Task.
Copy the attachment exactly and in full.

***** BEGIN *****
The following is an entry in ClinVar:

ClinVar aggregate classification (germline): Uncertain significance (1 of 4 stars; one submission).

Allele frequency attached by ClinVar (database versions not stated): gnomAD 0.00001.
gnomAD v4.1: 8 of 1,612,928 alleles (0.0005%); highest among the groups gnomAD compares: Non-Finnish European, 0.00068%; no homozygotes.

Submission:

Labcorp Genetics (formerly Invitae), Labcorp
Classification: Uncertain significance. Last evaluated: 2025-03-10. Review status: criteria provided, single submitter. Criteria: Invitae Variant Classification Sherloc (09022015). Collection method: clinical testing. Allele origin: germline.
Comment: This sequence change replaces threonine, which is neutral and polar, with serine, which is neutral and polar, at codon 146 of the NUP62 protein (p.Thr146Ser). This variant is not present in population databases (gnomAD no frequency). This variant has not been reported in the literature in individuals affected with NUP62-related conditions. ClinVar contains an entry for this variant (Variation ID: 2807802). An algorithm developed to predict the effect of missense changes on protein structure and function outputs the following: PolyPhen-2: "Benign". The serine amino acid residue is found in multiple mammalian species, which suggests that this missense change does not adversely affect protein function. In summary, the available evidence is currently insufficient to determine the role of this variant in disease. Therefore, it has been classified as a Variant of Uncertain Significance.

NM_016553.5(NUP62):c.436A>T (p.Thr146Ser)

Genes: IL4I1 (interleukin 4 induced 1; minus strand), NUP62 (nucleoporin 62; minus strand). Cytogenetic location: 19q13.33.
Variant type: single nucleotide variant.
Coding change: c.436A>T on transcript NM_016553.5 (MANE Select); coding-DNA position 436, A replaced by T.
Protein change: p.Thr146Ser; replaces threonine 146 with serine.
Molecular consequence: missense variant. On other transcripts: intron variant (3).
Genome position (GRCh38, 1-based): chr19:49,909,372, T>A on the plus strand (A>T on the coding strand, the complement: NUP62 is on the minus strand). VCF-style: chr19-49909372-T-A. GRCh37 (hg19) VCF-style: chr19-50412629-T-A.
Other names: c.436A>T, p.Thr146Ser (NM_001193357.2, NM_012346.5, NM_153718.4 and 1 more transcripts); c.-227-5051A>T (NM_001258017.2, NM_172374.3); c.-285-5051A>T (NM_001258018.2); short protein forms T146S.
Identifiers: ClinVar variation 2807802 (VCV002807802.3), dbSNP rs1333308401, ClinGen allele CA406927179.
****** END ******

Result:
The following is an entry in ClinVar:

ClinVar aggregate classification (germline): Uncertain significance (1 of 4 stars; one submission).

Allele frequency attached by ClinVar (database versions not stated): gnomAD 0.00001.
gnomAD v4.1: 8 of 1,612,928 alleles (0.0005%); highest among the groups gnomAD compares: Non-Finnish European, 0.00068%; no homozygotes.

Submission:

Labcorp Genetics (formerly Invitae), Labcorp
Classification: Uncertain significance. Last evaluated: 2025-03-10. Review status: criteria provided, single submitter. Criteria: Invitae Variant Classification Sherloc (09022015). Collection method: clinical testing. Allele origin: germline.
Comment: This sequence change replaces threonine, which is neutral and polar, with serine, which is neutral and polar, at codon 146 of the NUP62 protein (p.Thr146Ser). This variant is not present in population databases (gnomAD no frequency). This variant has not been reported in the literature in individuals affected with NUP62-related conditions. ClinVar contains an entry for this variant (Variation ID: 2807802). An algorithm developed to predict the effect of missense changes on protein structure and function outputs the following: PolyPhen-2: "Benign". The serine amino acid residue is found in multiple mammalian species, which suggests that this missense change does not adversely affect protein function. In summary, the available evidence is currently insufficient to determine the role of this variant in disease. Therefore, it has been classified as a Variant of Uncertain Significance.

NM_016553.5(NUP62):c.436A>T (p.Thr146Ser)

Genes: IL4I1 (interleukin 4 induced 1; minus strand), NUP62 (nucleoporin 62; minus strand). Cytogenetic location: 19q13.33.
Variant type: single nucleotide variant.
Coding change: c.436A>T on transcript NM_016553.5 (MANE Select); coding-DNA position 436, A replaced by T.
Protein change: p.Thr146Ser; replaces threonine 146 with serine.
Molecular consequence: missense variant. On other transcripts: intron variant (3).
Genome position (GRCh38, 1-based): chr19:49,909,372, T>A on the plus strand (A>T on the coding strand, the complement: NUP62 is on the minus strand). VCF-style: chr19-49909372-T-A. GRCh37 (hg19) VCF-style: chr19-50412629-T-A.
Other names: c.436A>T, p.Thr146Ser (NM_001193357.2, NM_012346.5, NM_153718.4 and 1 more transcripts); c.-227-5051A>T (NM_001258017.2, NM_172374.3); c.-285-5051A>T (NM_001258018.2); short protein forms T146S.
Identifiers: ClinVar variation 2807802 (VCV002807802.3), dbSNP rs1333308401, ClinGen allele CA406927179.